Burnett v. Al Baraka Investment and Development Corporation exemplifies the usage of a combination of federal statutes to punish an international terrorist organization. In this case, more than 2,000 victims and their families brought a civil action against nearly 200 persons and entities that funded Al Qaeda for their attacks on the World Trade Center. The plaintiffs are seeking $100 trillion in damages against all of the organizations that had a hand in orchestrating the attacks. Among other statutes, the plaintiffs brought their suit under the ATA, the TVPA, the ATCA, and the federal common-law tort claims of wrongful death, negligence, survival, negligent and intentional infliction of emotional distress, conspiracy, and aiding and abetting.
As the above cases demonstrate, civil lawsuits against terrorist organizations can provide victims and their families with avenues to justice and relief. As civil lawsuits against terrorist organizations are increasing, however, so are the difficulties plaintiffs are facing in collecting their awarded judgments.
Plaintiffs have faced many obstacles in their attempts to enforce judgments against international terrorist organizations.
In the course of their private battles, plaintiffs have faced many obstacles in their attempts to enforce judgments against international terrorist organizations. First, foreign courts have made it difficult for plaintiffs to enforce their judgments against international terrorist organizations and their supporters. Generally, foreign courts will enforce judgments rendered by United States courts on the basis of reciprocity and comity. Foreign courts have shown an unwillingness to enforce judgments of United States courts, however, “if they view the amount of money awarded to be excessive, if there are punitive or treble damages, or if they think the court extended its net of jurisdiction too widely.”5 In addition, the executive branch has made it difficult for plaintiffs to collect their judgments. More specifically, the executive branch is reluctant to encourage these civil lawsuits because they threaten its control over foreign policy and its own battle against terrorism.6
Congress has responded to this opposition by enacting legislation that will make it easier for plaintiffs to overcome these obstacles. One such piece of legislation is the Terrorism Risk Insurance Act of 2002 (“TRIA”). Under the TRIA, blocked assets of a terrorist party and any agency or instrumentality of that terrorist party are subject to execution or attachment to satisfy a judgment for any claim based on an act of terrorism. Additionally, the JVTA has made it easier for victims to collect their judgments. More specifically, the JVTA allows victims to access the assets of countries that support terrorism that are hidden in the United States by proving a connection between the country and the assets.
Civil lawsuits against terrorist organizations and their supporters have a considerable impact on international business.
Fighting terrorism through civil lawsuits will have a large impact on the economy. In addition to the devastating loss of lives, terrorist attacks result in considerable financial costs. For instance, Al Qaeda spent approximately half a million dollars to carry out the attacks on the World Trade Center and the Pentagon. The attacks have cost the United States nearly $3.3 trillion. By crippling international terrorist organizations through civil lawsuits, less money will be spent on orchestrating these tragic attacks and more money can be used to stimulate the world economy legitimately. Civil lawsuits against terrorist organizations and their supporters, therefore, have a considerable impact on international business.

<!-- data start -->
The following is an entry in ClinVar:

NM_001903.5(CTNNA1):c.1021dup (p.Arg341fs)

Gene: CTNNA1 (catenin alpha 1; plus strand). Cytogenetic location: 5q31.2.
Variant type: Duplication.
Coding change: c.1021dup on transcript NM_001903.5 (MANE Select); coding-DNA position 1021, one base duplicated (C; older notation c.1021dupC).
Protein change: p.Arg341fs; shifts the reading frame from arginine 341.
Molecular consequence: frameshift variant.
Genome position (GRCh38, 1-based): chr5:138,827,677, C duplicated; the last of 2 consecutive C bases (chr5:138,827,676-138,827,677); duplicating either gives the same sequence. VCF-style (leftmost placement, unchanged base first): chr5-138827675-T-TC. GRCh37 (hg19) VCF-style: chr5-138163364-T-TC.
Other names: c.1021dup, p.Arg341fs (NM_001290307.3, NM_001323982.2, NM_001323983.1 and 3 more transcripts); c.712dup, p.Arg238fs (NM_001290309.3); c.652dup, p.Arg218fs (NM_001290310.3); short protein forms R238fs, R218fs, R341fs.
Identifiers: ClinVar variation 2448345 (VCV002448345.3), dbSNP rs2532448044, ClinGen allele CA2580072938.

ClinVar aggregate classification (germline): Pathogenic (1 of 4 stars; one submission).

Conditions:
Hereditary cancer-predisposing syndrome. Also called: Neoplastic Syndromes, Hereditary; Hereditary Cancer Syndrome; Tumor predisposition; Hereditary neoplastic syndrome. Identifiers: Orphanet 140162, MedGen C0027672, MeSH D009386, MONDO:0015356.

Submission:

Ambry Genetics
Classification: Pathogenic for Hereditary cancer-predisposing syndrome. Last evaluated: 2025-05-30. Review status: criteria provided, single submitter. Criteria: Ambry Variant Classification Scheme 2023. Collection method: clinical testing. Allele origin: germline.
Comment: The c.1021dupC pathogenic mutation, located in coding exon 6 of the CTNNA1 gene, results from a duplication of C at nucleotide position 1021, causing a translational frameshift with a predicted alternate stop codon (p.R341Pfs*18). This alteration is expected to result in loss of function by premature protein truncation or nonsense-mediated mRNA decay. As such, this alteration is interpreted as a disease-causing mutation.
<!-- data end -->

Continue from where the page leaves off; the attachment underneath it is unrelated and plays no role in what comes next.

In addition to private citizens executing substantial judgments against international terrorist organizations, the United States and the international community have begun to launch financial warfare against these organizations. The International Emergency Economic Powers Act (“IEEPA”) gives the President “wide discretion in controlling international financial transactions.” Presidents have used this power “to seize assets of terrorist groups and cut off their funding.”
Additionally, the international community has begun to encourage financial warfare against terrorism. The United Nations, an international organization with 193 member states, has long been committed to maintaining international peace and avoiding physical warfare. As a reflection of this commitment, the United Nations Security Council has begun to favor freezing terrorist assets as an alternative to military action. For example, following the September 11 terrorist attacks, the Security Council issued Resolution 1373 on September 28, 2001. This Resolution requires member states to freeze assets directly or indirectly controlled by the Taliban. Pursuant to the Resolution, member states are also required to freeze the assets of “persons who commit, or attempt to commit, terrorist acts.”
The United States and the international community should honor their commitments to fight terrorism financially by facilitating the collection of judgments awarded to private citizens by United States courts.
Financial weapons such as the IEEPA and Resolution 1373 can be utilized to disable terrorist organizations when combined with civil lawsuits instigated by victims. Furthermore, the United States and the international community should honor their commitments to financially fight terrorism by facilitating the collection of judgments awarded to private citizens by United States courts. Paving the way for the victims of terrorism to sue such organizations and collect their awarded judgments successfully will provide them with some sense of justice and allow the international community to weaken terrorist organizations in courtrooms, instead of on battlefields.
Taylor Hutchens is a 2L student at Campbell Law School. Taylor may be reached via email at firstname.lastname@example.org.